Pescatore: We’ve published some FirstTakes chastising ComCast for this prohibition because [it also compromises] legitimate use. Say a battered women’s shelter wants to let women log in with a secured connection; that would be not allowed. [Editor’s note: FirstTakes are Gartner’s initial, “first take” analyses of late-breaking industry events.] I don’t think those prohibitions will stand; they won’t be around three years from now.

VPN viability
TechRepublic: Are there circumstances when VPN technology is the best solution and circumstances when it is not a good idea?
Pescatore: Where it’s not a good idea is with performance- or latency-sensitive applications. For example, when you’re checking your e-mail, if it takes one second to download one message one time and 10 seconds the next one, it might be annoying, but that’s still okay; you’re still going to be able to read your e-mail. But anything that’s either trying to operate in real time or is sensitive to throughput and latency—ERP application transactions, processing applications—is not a good candidate to run over VPN.

TechRepublic: Does it make a difference whether you’re running a remote access VPN or a WAN replacement VPN?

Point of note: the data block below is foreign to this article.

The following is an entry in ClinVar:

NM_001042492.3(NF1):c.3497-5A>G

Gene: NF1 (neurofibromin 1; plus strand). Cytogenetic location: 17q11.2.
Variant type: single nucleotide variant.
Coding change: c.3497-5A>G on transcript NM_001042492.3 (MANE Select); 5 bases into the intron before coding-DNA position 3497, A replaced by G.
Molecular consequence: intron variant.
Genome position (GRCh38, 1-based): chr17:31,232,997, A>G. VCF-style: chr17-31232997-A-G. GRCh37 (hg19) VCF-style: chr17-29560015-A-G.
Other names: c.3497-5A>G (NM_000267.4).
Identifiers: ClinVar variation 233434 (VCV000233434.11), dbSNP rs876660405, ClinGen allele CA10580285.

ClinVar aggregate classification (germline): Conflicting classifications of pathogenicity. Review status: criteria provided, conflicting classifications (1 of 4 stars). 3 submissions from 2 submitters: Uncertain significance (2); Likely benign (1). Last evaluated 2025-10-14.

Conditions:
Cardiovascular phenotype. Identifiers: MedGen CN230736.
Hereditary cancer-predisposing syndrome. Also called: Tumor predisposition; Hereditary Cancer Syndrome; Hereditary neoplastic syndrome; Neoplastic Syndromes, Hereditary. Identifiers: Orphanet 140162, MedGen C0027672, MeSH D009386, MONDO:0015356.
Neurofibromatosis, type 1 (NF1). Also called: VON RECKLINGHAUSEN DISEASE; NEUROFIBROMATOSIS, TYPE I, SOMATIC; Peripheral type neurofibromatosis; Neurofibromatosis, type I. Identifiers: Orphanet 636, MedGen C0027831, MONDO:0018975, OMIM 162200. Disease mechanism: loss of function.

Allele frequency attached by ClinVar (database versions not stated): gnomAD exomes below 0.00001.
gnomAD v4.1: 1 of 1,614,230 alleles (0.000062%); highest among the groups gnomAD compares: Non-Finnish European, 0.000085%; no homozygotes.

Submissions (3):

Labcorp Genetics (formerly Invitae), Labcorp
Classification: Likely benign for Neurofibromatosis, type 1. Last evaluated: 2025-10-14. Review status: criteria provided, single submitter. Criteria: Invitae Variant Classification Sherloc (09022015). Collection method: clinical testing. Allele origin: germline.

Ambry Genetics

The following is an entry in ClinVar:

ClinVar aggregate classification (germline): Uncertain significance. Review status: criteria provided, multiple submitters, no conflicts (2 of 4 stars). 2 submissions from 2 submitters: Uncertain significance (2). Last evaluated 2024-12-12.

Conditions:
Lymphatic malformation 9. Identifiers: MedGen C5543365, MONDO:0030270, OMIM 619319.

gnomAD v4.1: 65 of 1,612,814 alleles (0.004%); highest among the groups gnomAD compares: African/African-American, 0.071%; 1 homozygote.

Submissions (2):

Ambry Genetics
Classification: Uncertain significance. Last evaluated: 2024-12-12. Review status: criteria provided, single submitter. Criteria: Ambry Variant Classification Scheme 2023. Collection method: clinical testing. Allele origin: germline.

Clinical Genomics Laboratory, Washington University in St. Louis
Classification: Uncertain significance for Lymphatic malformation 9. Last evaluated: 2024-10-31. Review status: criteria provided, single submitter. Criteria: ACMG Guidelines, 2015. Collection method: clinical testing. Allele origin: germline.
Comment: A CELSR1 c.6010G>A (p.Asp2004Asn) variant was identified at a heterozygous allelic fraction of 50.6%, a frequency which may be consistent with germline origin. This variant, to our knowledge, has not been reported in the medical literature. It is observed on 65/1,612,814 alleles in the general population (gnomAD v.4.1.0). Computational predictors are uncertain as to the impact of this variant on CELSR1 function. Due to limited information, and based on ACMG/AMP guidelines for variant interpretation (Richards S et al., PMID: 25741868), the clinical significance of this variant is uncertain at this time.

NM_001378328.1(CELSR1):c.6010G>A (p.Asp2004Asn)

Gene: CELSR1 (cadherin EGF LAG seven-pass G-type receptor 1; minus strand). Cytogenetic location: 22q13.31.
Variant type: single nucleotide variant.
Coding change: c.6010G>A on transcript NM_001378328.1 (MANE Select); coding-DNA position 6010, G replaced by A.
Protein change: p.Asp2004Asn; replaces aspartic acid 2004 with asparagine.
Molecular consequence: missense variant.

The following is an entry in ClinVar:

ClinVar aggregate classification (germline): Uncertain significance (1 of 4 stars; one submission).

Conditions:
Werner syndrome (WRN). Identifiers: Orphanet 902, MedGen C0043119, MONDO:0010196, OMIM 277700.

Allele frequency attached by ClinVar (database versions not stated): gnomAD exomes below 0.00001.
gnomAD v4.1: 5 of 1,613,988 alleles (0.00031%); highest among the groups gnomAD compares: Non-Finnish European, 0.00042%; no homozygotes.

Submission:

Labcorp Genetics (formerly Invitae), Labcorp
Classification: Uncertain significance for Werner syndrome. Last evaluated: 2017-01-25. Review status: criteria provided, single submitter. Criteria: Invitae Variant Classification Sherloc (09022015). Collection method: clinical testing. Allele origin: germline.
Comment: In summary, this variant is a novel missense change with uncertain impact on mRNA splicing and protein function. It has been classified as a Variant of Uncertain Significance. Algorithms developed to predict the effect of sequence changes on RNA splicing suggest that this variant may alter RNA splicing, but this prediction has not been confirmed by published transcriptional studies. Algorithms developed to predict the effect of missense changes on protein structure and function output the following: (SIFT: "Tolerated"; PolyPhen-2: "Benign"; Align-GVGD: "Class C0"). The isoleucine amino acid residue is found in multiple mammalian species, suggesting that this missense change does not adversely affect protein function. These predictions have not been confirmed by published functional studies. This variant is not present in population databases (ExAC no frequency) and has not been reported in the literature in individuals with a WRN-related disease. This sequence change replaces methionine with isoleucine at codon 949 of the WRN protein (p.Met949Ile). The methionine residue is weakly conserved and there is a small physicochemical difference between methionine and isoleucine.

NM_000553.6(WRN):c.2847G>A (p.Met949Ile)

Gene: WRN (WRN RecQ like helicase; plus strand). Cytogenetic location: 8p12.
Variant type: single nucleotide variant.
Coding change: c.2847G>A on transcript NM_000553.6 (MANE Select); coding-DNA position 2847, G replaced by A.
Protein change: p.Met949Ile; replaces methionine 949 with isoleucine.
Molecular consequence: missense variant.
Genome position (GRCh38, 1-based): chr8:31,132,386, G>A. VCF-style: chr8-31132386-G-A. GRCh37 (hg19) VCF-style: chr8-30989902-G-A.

Pescatore: No, same thing. The WAN replacement VPNs are really the ones to think about what applications will run over it, because there’s a lot of application-to-application communication going on WAN replacement VPNs.
There are two kinds of killer apps for VPNs. The first is replacing employee dial-up with Internet-based access. What we find is that a company with 1,000 remote employees who use dial-up and who use a North American 800 number service to connect anywhere (which most companies do that these days) might typically be spending seven cents a minute on that 800 number access, which is $4.20 an hour.
A thousand employees, that’s $4,000 per hour. If you end up with 1,000 employees each using at 100 hours per month—which isn’t a large number for many companies—you’re looking at $400,000 a month in 800 number charges. So you can easily drop that down by half if you move to Internet-based remote access.